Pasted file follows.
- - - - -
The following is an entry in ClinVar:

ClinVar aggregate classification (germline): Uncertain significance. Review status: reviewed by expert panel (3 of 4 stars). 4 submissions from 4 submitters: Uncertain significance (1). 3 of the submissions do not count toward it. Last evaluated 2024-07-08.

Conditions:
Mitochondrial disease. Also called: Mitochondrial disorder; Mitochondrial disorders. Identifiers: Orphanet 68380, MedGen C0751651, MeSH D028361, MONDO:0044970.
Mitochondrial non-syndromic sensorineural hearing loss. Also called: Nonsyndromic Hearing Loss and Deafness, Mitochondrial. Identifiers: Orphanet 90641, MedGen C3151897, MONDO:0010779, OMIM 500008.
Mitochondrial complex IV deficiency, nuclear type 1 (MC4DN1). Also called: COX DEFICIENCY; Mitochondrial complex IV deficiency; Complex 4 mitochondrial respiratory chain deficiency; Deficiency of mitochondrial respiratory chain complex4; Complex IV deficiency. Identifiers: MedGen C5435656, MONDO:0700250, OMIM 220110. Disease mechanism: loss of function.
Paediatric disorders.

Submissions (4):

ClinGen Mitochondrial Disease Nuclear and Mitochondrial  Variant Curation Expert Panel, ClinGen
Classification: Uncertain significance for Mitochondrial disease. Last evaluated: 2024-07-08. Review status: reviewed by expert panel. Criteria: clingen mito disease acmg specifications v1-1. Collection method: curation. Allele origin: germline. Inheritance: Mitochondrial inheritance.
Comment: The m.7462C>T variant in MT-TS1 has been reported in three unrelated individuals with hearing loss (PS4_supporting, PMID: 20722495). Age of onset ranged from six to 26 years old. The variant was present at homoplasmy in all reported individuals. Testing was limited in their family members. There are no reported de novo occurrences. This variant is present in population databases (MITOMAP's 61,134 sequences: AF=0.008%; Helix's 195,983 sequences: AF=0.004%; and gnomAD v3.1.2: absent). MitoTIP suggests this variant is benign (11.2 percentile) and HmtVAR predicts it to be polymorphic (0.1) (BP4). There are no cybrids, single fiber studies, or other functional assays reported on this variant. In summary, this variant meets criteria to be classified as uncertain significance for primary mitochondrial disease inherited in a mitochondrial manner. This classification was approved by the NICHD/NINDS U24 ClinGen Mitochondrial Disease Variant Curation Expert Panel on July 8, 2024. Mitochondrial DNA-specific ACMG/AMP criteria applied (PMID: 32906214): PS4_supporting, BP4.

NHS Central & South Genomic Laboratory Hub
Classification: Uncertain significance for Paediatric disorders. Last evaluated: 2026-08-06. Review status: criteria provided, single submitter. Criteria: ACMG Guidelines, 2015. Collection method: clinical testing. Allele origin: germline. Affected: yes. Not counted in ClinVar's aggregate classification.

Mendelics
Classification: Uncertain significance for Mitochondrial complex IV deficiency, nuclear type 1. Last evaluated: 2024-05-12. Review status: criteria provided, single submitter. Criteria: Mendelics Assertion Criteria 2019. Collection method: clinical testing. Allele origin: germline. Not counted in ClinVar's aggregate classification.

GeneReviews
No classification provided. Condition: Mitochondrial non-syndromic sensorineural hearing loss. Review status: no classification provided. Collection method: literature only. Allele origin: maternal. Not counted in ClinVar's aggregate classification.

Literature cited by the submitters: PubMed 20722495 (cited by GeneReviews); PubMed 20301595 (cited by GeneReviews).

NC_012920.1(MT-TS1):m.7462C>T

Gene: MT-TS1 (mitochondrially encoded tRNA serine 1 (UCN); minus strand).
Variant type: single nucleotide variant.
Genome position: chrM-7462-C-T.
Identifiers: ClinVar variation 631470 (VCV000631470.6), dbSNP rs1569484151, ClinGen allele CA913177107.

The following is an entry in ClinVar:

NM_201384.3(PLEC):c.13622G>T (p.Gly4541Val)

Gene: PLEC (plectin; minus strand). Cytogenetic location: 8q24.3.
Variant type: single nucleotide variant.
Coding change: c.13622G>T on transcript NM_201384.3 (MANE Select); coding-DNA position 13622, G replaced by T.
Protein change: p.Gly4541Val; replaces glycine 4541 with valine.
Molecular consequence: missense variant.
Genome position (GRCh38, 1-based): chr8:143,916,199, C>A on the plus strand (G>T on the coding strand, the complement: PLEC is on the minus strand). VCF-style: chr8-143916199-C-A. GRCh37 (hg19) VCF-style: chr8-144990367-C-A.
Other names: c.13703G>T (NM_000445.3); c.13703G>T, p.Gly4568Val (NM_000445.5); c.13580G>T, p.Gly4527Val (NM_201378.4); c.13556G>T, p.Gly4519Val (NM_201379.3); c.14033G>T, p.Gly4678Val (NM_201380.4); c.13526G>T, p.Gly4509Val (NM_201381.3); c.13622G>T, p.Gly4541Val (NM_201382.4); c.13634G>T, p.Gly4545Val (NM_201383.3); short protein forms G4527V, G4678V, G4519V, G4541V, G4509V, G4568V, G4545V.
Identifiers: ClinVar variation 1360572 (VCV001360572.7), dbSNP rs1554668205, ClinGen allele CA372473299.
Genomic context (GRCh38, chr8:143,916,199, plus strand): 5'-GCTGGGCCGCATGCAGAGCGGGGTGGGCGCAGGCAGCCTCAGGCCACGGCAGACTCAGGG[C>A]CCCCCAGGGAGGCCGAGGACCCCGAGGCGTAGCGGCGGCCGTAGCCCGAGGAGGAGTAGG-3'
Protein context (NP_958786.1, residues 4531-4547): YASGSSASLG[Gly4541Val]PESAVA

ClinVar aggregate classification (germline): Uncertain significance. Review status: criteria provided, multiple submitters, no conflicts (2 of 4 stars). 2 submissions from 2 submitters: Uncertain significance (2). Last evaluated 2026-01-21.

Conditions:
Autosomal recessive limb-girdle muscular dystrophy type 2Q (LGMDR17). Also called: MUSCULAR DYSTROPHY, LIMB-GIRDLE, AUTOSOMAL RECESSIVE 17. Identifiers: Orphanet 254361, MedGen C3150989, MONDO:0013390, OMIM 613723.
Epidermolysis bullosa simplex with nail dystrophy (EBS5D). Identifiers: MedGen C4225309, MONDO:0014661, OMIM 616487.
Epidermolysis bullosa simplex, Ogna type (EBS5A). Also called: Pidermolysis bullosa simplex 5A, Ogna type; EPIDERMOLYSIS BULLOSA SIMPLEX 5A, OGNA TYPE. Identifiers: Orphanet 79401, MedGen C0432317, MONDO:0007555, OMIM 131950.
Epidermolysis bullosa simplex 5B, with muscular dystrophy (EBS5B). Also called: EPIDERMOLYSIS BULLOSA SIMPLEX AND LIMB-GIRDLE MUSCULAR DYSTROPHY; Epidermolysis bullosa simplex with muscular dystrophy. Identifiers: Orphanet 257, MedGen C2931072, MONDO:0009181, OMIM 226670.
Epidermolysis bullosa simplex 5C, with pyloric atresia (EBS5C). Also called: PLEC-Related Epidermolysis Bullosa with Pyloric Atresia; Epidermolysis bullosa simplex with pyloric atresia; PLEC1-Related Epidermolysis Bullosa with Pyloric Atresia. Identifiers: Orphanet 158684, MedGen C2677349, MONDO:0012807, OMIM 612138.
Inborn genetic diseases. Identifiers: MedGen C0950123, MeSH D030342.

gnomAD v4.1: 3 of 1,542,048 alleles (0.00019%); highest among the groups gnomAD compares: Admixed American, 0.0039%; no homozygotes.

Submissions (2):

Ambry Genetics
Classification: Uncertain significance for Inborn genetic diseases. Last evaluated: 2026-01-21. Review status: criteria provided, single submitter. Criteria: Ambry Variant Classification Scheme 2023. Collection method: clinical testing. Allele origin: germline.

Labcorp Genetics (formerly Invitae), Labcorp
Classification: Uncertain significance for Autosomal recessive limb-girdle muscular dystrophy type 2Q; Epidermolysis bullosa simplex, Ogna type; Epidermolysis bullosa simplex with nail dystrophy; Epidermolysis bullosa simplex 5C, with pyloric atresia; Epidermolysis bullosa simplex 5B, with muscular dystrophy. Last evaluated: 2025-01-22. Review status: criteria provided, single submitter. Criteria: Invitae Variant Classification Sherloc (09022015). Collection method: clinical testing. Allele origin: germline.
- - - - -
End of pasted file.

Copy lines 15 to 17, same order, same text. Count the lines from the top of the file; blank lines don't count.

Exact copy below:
Classification: Uncertain significance for Mitochondrial complex IV deficiency, nuclear type 1. Last evaluated: 2024-05-12. Review status: criteria provided, single submitter. Criteria: Mendelics Assertion Criteria 2019. Collection method: clinical testing. Allele origin: germline. Not counted in ClinVar's aggregate classification.

GeneReviews
No classification provided. Condition: Mitochondrial non-syndromic sensorineural hearing loss. Review status: no classification provided. Collection method: literature only. Allele origin: maternal. Not counted in ClinVar's aggregate classification.